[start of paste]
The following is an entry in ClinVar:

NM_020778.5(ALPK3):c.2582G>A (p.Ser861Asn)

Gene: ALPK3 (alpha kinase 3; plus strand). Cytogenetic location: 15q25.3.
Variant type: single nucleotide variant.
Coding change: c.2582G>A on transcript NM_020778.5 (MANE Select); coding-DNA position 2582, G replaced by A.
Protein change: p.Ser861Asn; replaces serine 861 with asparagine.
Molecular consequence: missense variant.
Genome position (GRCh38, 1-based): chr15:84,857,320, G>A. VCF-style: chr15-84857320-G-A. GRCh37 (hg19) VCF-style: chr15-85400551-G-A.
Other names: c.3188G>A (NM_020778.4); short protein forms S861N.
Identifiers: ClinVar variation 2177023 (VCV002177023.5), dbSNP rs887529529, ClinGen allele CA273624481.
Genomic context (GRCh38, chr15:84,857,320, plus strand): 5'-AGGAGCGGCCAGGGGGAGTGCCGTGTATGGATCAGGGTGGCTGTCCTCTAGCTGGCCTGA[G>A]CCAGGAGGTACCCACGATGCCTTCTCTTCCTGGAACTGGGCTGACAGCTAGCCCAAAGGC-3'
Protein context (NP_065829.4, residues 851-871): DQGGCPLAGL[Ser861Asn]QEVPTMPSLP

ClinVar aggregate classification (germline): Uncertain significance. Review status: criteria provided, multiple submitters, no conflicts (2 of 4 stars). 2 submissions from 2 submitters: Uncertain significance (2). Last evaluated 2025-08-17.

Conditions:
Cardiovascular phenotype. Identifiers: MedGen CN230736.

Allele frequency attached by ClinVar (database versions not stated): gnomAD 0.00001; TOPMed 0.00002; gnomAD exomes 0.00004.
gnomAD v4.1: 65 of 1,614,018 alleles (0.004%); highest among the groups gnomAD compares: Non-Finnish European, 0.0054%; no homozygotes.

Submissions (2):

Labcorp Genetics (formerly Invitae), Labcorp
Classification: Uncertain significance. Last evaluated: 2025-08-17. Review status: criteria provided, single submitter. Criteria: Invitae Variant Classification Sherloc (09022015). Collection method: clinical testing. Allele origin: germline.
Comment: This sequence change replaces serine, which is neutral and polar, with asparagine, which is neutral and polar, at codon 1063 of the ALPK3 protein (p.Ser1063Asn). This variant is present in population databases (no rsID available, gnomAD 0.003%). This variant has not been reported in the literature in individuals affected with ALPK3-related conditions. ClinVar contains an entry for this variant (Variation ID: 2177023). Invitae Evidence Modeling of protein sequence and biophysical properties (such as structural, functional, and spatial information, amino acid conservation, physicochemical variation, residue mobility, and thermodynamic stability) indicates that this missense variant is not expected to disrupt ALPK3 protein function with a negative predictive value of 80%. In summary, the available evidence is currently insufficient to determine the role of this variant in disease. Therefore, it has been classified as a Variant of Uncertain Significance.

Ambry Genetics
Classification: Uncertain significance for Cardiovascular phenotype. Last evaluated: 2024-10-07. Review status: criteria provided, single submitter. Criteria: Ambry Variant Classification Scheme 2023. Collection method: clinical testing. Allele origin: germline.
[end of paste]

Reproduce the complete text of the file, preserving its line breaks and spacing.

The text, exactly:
The following is an entry in ClinVar:

NM_020778.5(ALPK3):c.2582G>A (p.Ser861Asn)

Gene: ALPK3 (alpha kinase 3; plus strand). Cytogenetic location: 15q25.3.
Variant type: single nucleotide variant.
Coding change: c.2582G>A on transcript NM_020778.5 (MANE Select); coding-DNA position 2582, G replaced by A.
Protein change: p.Ser861Asn; replaces serine 861 with asparagine.
Molecular consequence: missense variant.
Genome position (GRCh38, 1-based): chr15:84,857,320, G>A. VCF-style: chr15-84857320-G-A. GRCh37 (hg19) VCF-style: chr15-85400551-G-A.
Other names: c.3188G>A (NM_020778.4); short protein forms S861N.
Identifiers: ClinVar variation 2177023 (VCV002177023.5), dbSNP rs887529529, ClinGen allele CA273624481.
Genomic context (GRCh38, chr15:84,857,320, plus strand): 5'-AGGAGCGGCCAGGGGGAGTGCCGTGTATGGATCAGGGTGGCTGTCCTCTAGCTGGCCTGA[G>A]CCAGGAGGTACCCACGATGCCTTCTCTTCCTGGAACTGGGCTGACAGCTAGCCCAAAGGC-3'
Protein context (NP_065829.4, residues 851-871): DQGGCPLAGL[Ser861Asn]QEVPTMPSLP

ClinVar aggregate classification (germline): Uncertain significance. Review status: criteria provided, multiple submitters, no conflicts (2 of 4 stars). 2 submissions from 2 submitters: Uncertain significance (2). Last evaluated 2025-08-17.

Conditions:
Cardiovascular phenotype. Identifiers: MedGen CN230736.

Allele frequency attached by ClinVar (database versions not stated): gnomAD 0.00001; TOPMed 0.00002; gnomAD exomes 0.00004.
gnomAD v4.1: 65 of 1,614,018 alleles (0.004%); highest among the groups gnomAD compares: Non-Finnish European, 0.0054%; no homozygotes.

Submissions (2):

Labcorp Genetics (formerly Invitae), Labcorp
Classification: Uncertain significance. Last evaluated: 2025-08-17. Review status: criteria provided, single submitter. Criteria: Invitae Variant Classification Sherloc (09022015). Collection method: clinical testing. Allele origin: germline.
Comment: This sequence change replaces serine, which is neutral and polar, with asparagine, which is neutral and polar, at codon 1063 of the ALPK3 protein (p.Ser1063Asn). This variant is present in population databases (no rsID available, gnomAD 0.003%). This variant has not been reported in the literature in individuals affected with ALPK3-related conditions. ClinVar contains an entry for this variant (Variation ID: 2177023). Invitae Evidence Modeling of protein sequence and biophysical properties (such as structural, functional, and spatial information, amino acid conservation, physicochemical variation, residue mobility, and thermodynamic stability) indicates that this missense variant is not expected to disrupt ALPK3 protein function with a negative predictive value of 80%. In summary, the available evidence is currently insufficient to determine the role of this variant in disease. Therefore, it has been classified as a Variant of Uncertain Significance.

Ambry Genetics
Classification: Uncertain significance for Cardiovascular phenotype. Last evaluated: 2024-10-07. Review status: criteria provided, single submitter. Criteria: Ambry Variant Classification Scheme 2023. Collection method: clinical testing. Allele origin: germline.